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Vatican says aliens could exist

  1. Jun 9, 2008 #1
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  3. Jun 9, 2008 #2

    Ivan Seeking

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    Believe it or not, the Catholic Church has a great interest in science. My guess would be that in the interest of science, and in an effort to officially keep up with what we know, they are taking a public position that the notion of alien life is not contrary to Church doctrine.

    Of course the UFO conspiracy theorists have a different interpretation. :biggrin:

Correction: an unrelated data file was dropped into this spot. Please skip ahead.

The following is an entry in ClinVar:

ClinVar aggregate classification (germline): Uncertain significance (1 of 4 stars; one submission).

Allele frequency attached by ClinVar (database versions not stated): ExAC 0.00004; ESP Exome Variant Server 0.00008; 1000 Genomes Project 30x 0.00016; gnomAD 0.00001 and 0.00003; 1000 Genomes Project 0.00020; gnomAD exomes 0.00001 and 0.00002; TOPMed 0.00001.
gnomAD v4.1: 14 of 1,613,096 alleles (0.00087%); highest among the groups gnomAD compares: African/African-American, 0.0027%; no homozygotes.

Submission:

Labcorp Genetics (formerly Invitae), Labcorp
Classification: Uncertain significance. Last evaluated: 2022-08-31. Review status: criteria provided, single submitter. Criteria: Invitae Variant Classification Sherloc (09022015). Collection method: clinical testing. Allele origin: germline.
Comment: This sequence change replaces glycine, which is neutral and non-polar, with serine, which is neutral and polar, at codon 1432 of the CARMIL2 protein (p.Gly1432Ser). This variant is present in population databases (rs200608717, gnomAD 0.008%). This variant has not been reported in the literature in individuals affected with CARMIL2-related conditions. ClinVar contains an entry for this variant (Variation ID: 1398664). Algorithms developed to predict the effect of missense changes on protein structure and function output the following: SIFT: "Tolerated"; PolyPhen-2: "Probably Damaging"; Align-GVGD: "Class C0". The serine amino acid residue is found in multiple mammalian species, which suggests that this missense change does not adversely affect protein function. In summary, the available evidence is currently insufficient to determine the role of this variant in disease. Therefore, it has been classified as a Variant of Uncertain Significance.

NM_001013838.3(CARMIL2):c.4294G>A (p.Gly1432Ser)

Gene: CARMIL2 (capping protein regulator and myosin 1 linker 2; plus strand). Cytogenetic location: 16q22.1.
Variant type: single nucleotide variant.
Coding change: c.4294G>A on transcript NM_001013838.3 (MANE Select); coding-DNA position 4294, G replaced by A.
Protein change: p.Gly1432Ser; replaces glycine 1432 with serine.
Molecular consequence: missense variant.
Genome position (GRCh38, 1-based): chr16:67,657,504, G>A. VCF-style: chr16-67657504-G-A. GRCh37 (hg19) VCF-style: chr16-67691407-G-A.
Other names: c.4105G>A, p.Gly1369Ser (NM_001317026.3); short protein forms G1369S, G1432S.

Last edited: Jun 9, 2008
  4. Jun 9, 2008 #3

    russ_watters

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    That's roughly how I would put it, though I'd be a little more pointed and say that due to the decreasing popularity of religion, they want to remain ahead of the curve, if possible, to avoid embarassment and further loss of revenue. That's the main thrust of their interest in science - making sure they don't get bitten in the rear-end. It took them more than 300 years to accept Galileo and a lot of scientifically minded people will never let them live that one down. I don't have much near-term hope for their position on abortion/contraception, though.
     
    Last edited: Jun 9, 2008
  5. Jun 9, 2008 #4

    Ivan Seeking